Houston’s Cheniere Energy faced startup delays in late 2015 and even fired its founder and chief executive just two months before it would become the nation’s first exporter of liquefied natural gas.
“Those were unnerving times,” said Anatol Feygin, Cheniere’s chief commercial officer, of the operational hiccups.
Cheniere, however, moved ahead and succeeded in becoming the nation’s first LNG exporter about a year ago, Feygin said during an interview at the CERAWeek by IHS Markit Conference.
Fast forward to today and 20-year-old Cheniere is finally turning a profit. More LNG liquefaction units, called trains, are coming online at the Sabine Pass terminal near the Texas-Louisiana border.
Late last year, under new CEO Jack Fusco, Cheniere cut some Houston jobs as part of a “modest reorganization” to rein in costs and reduce redundancies, Feygin said. However, those job losses were offset by hiring in Corpus Christi, where Cheniere is building its second LNG export terminal. Cheniere’s overall headcount grew slightly to 911 worker versus 888 employees at the same time last year, according to U.S. Securities and Exchange Commission filings.
Out of six tentatively planned Sabine Pass trains, a third is expected to come online in the coming weeks, while a fourth is slated for the fall. A fifth is expected to be finished in 2019, while the sixth doesn’t yet have a timeline. Each train has the capacity to process 4.5 million metric tons of LNG a year.
The Corpus Christi project is expected to start operations in 2019. The first two Corpus trains are about 50 percent complete, while a third is the next project the company expects to announce, Feygin said. He’s bullish global LNG demand will meet or exceed supplies again in 2021 or so.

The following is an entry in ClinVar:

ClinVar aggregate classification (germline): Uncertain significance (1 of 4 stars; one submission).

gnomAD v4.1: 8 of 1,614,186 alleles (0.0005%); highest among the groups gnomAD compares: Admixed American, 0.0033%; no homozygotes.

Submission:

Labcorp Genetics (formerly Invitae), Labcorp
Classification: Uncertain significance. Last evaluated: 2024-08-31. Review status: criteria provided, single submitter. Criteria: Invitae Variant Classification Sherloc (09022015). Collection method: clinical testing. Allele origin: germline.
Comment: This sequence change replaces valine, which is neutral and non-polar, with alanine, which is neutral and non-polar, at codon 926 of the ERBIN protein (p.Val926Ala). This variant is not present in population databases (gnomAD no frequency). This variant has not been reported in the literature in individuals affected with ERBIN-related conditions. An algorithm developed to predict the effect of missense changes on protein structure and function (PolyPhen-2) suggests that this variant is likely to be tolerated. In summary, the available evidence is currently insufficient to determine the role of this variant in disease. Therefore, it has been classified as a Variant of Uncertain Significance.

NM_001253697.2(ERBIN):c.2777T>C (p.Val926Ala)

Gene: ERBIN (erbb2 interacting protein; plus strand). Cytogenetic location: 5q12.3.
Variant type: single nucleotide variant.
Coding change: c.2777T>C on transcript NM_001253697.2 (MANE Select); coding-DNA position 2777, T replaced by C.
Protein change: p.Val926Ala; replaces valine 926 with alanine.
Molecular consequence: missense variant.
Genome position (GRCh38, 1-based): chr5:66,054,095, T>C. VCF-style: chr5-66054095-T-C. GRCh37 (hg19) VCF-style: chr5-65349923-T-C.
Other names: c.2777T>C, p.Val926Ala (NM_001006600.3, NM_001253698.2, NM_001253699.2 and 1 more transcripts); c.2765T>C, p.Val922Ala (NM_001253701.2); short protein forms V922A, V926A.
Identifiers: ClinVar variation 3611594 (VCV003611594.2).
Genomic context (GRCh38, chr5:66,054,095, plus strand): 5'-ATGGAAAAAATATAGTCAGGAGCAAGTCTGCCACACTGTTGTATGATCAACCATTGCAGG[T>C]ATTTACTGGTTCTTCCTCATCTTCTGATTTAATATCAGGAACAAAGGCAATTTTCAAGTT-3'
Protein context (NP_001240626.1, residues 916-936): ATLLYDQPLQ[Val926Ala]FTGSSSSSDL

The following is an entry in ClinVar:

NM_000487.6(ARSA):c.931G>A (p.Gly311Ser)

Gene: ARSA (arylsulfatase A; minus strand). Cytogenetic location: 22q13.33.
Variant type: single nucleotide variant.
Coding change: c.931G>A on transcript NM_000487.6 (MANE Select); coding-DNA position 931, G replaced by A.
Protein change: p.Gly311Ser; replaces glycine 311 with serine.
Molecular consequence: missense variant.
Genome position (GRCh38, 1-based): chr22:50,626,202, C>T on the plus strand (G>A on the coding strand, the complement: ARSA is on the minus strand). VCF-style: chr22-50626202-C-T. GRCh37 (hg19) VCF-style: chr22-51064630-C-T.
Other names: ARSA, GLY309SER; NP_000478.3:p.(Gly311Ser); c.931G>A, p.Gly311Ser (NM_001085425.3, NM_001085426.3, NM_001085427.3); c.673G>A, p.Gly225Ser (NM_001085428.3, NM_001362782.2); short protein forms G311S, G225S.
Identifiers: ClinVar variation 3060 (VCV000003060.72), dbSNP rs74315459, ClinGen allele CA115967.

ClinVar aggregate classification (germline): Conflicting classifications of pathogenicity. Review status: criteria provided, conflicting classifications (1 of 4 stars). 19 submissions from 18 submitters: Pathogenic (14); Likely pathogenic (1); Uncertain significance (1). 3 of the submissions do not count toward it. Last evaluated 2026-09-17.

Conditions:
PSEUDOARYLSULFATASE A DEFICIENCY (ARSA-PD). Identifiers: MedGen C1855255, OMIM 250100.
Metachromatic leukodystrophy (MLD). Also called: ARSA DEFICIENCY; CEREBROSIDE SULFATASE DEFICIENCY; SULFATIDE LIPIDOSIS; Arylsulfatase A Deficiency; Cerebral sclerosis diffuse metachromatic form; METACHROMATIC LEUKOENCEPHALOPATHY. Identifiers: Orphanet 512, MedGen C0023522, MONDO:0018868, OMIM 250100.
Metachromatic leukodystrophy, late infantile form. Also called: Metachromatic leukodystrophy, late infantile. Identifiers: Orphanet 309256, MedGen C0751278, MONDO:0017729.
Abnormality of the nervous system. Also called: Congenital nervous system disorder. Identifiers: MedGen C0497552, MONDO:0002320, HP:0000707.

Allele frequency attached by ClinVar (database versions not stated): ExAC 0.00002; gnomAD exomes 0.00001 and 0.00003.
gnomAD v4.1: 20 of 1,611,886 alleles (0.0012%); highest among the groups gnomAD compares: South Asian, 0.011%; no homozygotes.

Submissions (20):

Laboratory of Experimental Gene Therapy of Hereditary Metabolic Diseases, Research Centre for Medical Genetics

Cheniere founder Charif Souki had originally planned on 25 total trains by the end of 2025, but that pursuit, viewed as overly ambitious by some investors, is believed to have got him ousted by activist investor Carl Icahn and his supporters. Souki has since founded Houston-based Tellurian Inc. LNG developer.
While he was forced out just before he could see his “baby” to fruition, he said there’s no malice.. After all, he noted, he remains a Cheniere shareholder.
Cheniere officially became profitable for the first time at the end of last year, turning a $110 million net gain in the fourth quarter.
“The era of U.S. LNG has begun,” Feygin said Wednesday. “Cheniere is not finished yet. The U.S. market is not finished yet.”
Through Cheniere, the U.S. is even about to start exporting Canadian shale gas, because potential Canadian LNG export projects are still years from fruition.
It’s easy to track where the gas supplies are coming from because the big projects take time, Feygin said, but the global demand is fragmented and harder to track. China and India, as expected, led the way in demand, but Jordan, Egypt and Pakistan surprisingly were the next largest LNG consumers last year as Middle Eastern demand picks up. Other markets like Bangladesh and Bahrain are emerging under the radar, he said.